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School of Arts, Languages and Cultures

Introducing Algeria to the UK

Documenting the struggle and plight of real people affected by political and economic conditions.

Exterior shot of the Cornerhouse in Manchester
1,300 visitors attended the exhibition preview at Cornerhouse, Manchester.

Manchester's cultural sector has a long heritage of exhibiting works by African artists and artists of African origin, but the exhibition 'New Cartographies: Algeria-France-UK' at Cornerhouse, Manchester in 2011 was the first of its kind to focus explicitly on the significance of Africa's largest country and its historical and contemporary links with both France and the UK.

The research-backed exhibition "New Cartographies" brought together the work by ten emerging and established contemporary artists to explore Africa's largest country and highlight its complex relationship with Europe. The event enabled collaboration between those artists and visits by Algeria-based artists to the UK to network with fellow artists, informing their own practice, and gaining international exposure for their work.

Using a variety of media - video, maps, photographs of the disappeared, documentary photography and installation - this exhibition facilitated civic and cross-cultural awareness by informing debates on colonial and post-colonial politics and culture, mapping out relations between Europe and Algeria, delving into the country's troubled history and exploring the issues of diaspora, migration, memory and identity.

Visitors were asked to reflect not just on the legacy of a particular colonial relationship, but also on the broader and equally urgent questions of how contemporary Europe understands and envisions its relationship to the places beyond its frontiers, and how artists in Algeria are responding to this.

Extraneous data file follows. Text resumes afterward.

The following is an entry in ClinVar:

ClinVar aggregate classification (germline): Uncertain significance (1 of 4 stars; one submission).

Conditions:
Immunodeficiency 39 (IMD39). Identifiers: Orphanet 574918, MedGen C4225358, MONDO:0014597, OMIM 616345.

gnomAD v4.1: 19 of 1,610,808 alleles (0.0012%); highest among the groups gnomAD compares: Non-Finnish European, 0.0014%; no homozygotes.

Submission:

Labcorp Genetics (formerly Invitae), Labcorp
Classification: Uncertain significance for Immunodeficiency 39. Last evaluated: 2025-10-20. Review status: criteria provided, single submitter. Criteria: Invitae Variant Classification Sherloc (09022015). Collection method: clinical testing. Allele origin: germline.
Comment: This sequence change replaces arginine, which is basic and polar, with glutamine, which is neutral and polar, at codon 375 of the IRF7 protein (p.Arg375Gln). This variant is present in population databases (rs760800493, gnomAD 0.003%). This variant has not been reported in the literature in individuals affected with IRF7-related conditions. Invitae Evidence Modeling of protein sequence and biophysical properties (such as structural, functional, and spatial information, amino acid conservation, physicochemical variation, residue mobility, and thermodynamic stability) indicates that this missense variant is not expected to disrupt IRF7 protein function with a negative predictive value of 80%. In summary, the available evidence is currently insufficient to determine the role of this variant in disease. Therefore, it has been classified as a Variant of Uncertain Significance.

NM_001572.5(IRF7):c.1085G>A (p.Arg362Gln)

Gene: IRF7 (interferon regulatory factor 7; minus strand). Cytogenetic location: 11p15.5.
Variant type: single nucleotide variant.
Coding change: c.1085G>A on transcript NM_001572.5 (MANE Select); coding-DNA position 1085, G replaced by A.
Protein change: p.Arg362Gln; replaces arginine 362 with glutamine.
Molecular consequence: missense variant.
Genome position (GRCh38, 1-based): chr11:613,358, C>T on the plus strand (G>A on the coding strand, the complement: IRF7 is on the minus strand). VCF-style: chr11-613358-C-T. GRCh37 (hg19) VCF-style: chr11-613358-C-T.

Interior shot of an art gallery
The exhibition ran from 8 April - 5 June 2011 and attracted 14,649 visitors.

Our research

The exhibition formed a key output of the research project 'France-Algeria: Visualising a (Post-) Colonial Relationship' which sought to examine the visual economy of France and Algeria since 1954.

  • Each of Cornerhouse's three galleries was dedicated to one of the key themes that our research identified within the shared visual economy of both countries: journeys, resources and memories.
  • Images have played a crucial role in mediating the understanding of colonial and postcolonial relations between the two countries.
  • Our choice of participating artists (both established and emerging) and of works for exhibition therefore sought to illuminate these issues for the wider public, facilitated by incorporation of specific works analysed within the research project: Zineddine Bessaï's H-OUT: The Immigration Guide (2010); Zineb Sedira's Gardiennes d'images (2010) and Katia Kameli's Dissolution (2009).

Lead academics

  • Dr Joseph McGonagle (The University of Manchester)
  • Dr Edward Welch (The University of Aberdeen)